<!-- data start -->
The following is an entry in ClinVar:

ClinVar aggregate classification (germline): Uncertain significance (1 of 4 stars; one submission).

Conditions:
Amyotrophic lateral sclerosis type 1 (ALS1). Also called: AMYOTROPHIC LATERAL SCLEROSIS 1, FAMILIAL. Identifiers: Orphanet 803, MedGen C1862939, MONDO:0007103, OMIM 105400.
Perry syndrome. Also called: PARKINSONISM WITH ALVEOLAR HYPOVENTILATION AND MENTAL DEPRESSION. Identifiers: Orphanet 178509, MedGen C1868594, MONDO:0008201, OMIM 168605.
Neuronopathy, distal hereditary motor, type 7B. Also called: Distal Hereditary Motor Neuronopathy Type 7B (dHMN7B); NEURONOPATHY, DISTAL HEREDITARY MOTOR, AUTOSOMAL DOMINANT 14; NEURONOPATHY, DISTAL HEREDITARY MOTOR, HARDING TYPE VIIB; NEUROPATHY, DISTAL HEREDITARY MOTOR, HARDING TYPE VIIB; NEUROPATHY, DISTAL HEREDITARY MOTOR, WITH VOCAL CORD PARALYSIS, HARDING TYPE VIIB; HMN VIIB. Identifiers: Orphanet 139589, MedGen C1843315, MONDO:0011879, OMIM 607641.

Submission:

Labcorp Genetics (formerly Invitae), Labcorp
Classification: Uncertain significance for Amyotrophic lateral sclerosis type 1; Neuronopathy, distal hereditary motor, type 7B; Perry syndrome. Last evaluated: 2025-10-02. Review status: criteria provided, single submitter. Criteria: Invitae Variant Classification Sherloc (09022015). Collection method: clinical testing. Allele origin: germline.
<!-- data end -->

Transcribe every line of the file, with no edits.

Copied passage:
The following is an entry in ClinVar:

ClinVar aggregate classification (germline): Uncertain significance (1 of 4 stars; one submission).

Conditions:
Amyotrophic lateral sclerosis type 1 (ALS1). Also called: AMYOTROPHIC LATERAL SCLEROSIS 1, FAMILIAL. Identifiers: Orphanet 803, MedGen C1862939, MONDO:0007103, OMIM 105400.
Perry syndrome. Also called: PARKINSONISM WITH ALVEOLAR HYPOVENTILATION AND MENTAL DEPRESSION. Identifiers: Orphanet 178509, MedGen C1868594, MONDO:0008201, OMIM 168605.
Neuronopathy, distal hereditary motor, type 7B. Also called: Distal Hereditary Motor Neuronopathy Type 7B (dHMN7B); NEURONOPATHY, DISTAL HEREDITARY MOTOR, AUTOSOMAL DOMINANT 14; NEURONOPATHY, DISTAL HEREDITARY MOTOR, HARDING TYPE VIIB; NEUROPATHY, DISTAL HEREDITARY MOTOR, HARDING TYPE VIIB; NEUROPATHY, DISTAL HEREDITARY MOTOR, WITH VOCAL CORD PARALYSIS, HARDING TYPE VIIB; HMN VIIB. Identifiers: Orphanet 139589, MedGen C1843315, MONDO:0011879, OMIM 607641.

Submission:

Labcorp Genetics (formerly Invitae), Labcorp
Classification: Uncertain significance for Amyotrophic lateral sclerosis type 1; Neuronopathy, distal hereditary motor, type 7B; Perry syndrome. Last evaluated: 2025-10-02. Review status: criteria provided, single submitter. Criteria: Invitae Variant Classification Sherloc (09022015). Collection method: clinical testing. Allele origin: germline.